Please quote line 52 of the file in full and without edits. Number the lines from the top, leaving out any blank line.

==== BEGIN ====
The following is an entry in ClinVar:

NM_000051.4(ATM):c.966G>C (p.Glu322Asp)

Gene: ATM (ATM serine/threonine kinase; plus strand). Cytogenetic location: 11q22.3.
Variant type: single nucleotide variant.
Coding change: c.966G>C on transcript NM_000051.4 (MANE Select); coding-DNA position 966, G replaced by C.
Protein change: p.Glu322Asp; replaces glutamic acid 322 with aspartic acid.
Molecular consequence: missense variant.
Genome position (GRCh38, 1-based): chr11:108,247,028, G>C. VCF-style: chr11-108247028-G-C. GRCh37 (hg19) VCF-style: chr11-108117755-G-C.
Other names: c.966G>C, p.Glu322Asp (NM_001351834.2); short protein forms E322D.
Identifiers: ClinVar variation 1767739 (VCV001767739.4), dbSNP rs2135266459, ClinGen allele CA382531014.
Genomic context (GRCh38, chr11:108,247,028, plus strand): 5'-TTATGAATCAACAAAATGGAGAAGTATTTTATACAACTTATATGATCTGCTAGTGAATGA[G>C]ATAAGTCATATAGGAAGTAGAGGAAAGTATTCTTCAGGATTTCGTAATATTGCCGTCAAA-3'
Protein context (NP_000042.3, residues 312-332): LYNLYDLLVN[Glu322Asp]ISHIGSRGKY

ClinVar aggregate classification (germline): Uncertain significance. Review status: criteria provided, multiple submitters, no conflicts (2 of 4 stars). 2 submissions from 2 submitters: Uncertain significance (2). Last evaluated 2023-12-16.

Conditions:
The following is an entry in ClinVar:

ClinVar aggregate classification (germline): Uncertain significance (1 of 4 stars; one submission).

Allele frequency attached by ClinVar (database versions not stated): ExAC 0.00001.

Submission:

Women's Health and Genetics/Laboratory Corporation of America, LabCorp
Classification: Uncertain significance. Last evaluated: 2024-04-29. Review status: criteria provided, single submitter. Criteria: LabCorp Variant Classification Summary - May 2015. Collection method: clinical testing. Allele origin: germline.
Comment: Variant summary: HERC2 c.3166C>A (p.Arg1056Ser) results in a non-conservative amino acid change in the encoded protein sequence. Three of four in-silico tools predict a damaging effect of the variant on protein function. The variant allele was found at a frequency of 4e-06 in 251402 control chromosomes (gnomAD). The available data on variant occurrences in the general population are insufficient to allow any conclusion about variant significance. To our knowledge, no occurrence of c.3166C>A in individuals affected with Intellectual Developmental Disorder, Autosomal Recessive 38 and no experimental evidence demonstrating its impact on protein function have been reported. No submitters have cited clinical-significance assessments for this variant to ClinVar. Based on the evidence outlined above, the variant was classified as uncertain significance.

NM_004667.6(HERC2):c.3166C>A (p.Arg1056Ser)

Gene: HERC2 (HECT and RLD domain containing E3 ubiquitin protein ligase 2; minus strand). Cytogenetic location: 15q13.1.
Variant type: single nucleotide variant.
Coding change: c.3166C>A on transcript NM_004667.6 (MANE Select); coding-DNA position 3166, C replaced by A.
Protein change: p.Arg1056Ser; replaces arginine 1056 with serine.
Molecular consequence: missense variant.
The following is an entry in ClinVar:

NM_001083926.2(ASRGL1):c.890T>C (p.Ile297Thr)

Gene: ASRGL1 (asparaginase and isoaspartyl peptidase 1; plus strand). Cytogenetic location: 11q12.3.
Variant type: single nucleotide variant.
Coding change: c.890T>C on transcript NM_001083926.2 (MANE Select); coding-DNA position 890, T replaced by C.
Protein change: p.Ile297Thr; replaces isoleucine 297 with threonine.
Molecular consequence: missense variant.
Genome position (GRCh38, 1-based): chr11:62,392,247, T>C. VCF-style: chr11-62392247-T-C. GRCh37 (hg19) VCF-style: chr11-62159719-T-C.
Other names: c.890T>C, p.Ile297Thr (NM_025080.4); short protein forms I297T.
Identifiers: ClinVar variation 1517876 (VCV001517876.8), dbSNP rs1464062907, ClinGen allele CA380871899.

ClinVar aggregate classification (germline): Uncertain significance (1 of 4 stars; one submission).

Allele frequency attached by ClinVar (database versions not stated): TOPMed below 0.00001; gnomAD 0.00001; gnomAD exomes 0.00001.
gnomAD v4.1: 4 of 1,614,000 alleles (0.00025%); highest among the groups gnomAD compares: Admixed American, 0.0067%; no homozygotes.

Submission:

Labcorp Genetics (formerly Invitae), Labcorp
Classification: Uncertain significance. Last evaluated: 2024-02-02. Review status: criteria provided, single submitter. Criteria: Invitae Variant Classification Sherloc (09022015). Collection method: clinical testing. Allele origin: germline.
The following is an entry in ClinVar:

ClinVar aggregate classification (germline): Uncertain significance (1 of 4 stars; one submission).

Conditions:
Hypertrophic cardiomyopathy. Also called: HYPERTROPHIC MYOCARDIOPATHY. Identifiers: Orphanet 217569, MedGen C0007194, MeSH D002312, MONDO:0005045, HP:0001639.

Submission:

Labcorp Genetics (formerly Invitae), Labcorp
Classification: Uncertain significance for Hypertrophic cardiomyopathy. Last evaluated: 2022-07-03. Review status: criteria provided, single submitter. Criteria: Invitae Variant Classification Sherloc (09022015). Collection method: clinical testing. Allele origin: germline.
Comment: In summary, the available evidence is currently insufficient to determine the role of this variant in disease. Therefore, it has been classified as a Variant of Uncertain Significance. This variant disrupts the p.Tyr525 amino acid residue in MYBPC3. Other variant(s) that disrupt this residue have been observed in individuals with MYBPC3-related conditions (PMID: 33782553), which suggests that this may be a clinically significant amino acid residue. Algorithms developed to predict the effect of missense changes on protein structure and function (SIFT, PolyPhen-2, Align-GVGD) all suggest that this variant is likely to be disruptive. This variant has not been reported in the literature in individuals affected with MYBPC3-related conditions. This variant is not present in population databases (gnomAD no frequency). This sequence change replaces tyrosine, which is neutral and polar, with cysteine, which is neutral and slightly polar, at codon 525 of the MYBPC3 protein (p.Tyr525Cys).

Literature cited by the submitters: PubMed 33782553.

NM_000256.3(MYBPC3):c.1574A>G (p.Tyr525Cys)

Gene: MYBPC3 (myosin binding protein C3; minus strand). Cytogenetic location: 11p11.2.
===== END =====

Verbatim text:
Literature cited by the submitters: PubMed 33782553.